Why I’m fasting with @eqat against mountaintop mining

On March 22nd, I joined the fast again­st moun­tain­top coal min­ing called by the Earth Quak­er Action Team.

“Old Zinc Fac­tory; Palmer­ton” by road_less_trvled on Flickr (cre­ative com­mons license)

When I was grow­ing up we’d make the trip from Philadel­phia to my grandmother’s house a cou­ple of times a year. As we head­ed north, the high­way thread­ed across farm fields and through rock cuts in the hills. About an hour in, we’d start notic­ing the thin blue band on the hori­zon. It would slow­ly get larg­er and larg­er until Blue Moun­tain loomed in front of us and we whooshed into Lehigh Tun­nel.

My Nana lived on the oth­er side of that moun­tain. On this side the moun­tain­side was red. The forests that car­pet­ed the rest of the thousand-mile ridge had been ripped up by the decades of chem­i­cals pour­ing out if the smoke­stacks of the giant zinc pro­cess­ing fac­to­ries that book­end­ed the town of Palmer­ton.

When con­ver­sa­tion turned to adult mat­ters, I’d wan­der to the back porch and count the dirt bike trails going up the bar­ren moun­tain. When I tired of that I’d play in the stones of my grandmother’s back­yard. Even grass didn’t grow in this town. Ambi­tious home­own­ers would some­times make rock gar­dens for the space in front of each house that had been designed for marigolds, but most of the town had got­ten used to the absence of green. When the EPA final­ly got around to declar­ing the moun­tain a super­fund site we all snort­ed dis­mis­sive­ly. My grand­moth­er was actu­al­ly offend­ed, hav­ing long ago con­vinced her­self that the fac­to­ry effu­sions must be healthy.

The Palmer­ton fac­to­ries were fund­ed by New York bankers. Prince­ton Uni­ver­si­ty got mul­ti­ple multimillion-dollar bequests in the wills of the founders of the zinc com­pa­ny. I’m sure there are still a few resid­u­al trust funds pay­ing out div­i­dends.

Today we have Philadel­phia and Pitts­burgh bankers orches­trat­ing the removal of the moun­tain­tops in West Vir­ginia. As our tech­nol­o­gy has improved so has our capac­i­ty for ill-considered mass destruc­tion of our nat­u­ral sur­round­ings.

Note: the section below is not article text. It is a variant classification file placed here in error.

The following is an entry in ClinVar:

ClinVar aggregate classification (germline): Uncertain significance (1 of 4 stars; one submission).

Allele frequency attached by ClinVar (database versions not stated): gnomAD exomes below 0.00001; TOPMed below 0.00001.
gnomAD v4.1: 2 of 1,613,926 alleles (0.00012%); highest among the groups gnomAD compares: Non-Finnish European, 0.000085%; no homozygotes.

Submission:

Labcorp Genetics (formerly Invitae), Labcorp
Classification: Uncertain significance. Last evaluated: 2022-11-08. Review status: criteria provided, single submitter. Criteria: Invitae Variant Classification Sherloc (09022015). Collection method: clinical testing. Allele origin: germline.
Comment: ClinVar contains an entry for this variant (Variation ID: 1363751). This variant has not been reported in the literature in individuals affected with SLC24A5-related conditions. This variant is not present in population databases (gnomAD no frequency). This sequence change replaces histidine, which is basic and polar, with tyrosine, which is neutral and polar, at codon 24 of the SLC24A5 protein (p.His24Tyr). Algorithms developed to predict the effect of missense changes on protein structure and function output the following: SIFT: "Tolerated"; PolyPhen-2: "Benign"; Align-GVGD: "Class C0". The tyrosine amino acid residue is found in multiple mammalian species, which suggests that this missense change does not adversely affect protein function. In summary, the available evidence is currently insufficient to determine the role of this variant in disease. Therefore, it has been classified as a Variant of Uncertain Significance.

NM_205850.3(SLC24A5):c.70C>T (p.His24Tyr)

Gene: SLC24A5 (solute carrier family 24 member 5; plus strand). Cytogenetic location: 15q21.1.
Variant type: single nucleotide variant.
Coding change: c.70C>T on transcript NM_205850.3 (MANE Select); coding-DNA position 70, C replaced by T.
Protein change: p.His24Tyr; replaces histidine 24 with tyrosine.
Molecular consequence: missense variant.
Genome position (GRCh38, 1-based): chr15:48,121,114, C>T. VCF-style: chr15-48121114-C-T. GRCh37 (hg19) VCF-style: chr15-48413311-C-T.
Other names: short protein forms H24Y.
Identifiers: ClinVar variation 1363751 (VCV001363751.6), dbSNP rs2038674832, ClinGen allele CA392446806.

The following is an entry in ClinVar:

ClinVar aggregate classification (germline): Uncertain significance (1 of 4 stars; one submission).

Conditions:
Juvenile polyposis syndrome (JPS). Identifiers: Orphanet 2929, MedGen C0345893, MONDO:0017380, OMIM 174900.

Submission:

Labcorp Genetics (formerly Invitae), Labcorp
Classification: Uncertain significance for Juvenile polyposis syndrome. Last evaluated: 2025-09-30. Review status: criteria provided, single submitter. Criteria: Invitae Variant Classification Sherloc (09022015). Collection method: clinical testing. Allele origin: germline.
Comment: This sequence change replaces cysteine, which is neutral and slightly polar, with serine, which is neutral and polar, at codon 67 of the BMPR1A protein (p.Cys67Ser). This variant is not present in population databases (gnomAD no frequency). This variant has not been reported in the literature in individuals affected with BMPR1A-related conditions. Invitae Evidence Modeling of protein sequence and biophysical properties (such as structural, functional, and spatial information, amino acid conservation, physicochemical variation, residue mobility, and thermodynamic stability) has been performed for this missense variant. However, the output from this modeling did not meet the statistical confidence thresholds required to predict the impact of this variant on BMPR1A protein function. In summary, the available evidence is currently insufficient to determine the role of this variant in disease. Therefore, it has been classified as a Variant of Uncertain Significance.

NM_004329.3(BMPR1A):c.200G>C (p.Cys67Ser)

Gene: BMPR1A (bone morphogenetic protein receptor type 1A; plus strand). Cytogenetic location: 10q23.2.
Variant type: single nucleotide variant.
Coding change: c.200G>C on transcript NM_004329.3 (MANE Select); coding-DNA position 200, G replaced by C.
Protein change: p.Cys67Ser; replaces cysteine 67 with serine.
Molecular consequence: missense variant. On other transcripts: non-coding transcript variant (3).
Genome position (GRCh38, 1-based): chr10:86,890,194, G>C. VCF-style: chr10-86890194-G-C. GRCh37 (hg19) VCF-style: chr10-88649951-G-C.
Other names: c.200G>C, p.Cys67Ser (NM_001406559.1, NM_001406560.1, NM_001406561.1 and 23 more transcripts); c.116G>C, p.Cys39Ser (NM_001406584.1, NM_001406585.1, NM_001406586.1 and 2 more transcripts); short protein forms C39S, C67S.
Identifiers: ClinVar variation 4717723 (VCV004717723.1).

All liv­ing crea­tures have an impact on their sur­round­ings. My com­forts rely on the coal, oil, and nat­u­ral gas that are brought into our cities and towns. But I do know we can do bet­ter. I’m opti­mistic enough to can find ways to live togeth­er on this Earth that don’t break our moun­tains or poi­son our neigh­bors.

Pho­to: “Old Zinc Fac­to­ry; Palmer­ton” by road_less_trvled on Flickr (cre­ative com­mons license)

The shrinking middle class of Philadelphia as mapped by the NYTimes

Local geo geeks will recognize that the sharp line of the most recent map almost completely coincides with the divide between coastal plain and piedmont. #geography #blog

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Shrinking Middle as Income Inequality Rises
The share of American families living in middle-income neighborhoods has decreased, while the share in affluent or poor neighborhoods has increased.

Another slice of lost Philadelphia profiled on HiddenCity, this time my grandmother’s…

Another slice of lost Philadelphia profiled on HiddenCity, this time my grandmother's childhood neighborhood.

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Flash of Discovery | Hidden City Philadelphia
The first English speaking Lutheran church in the world, located on Philadelphia's Franklin Square, was part of an entire neighborhood demolished to make way for the Benjamin Franklin Bridge.

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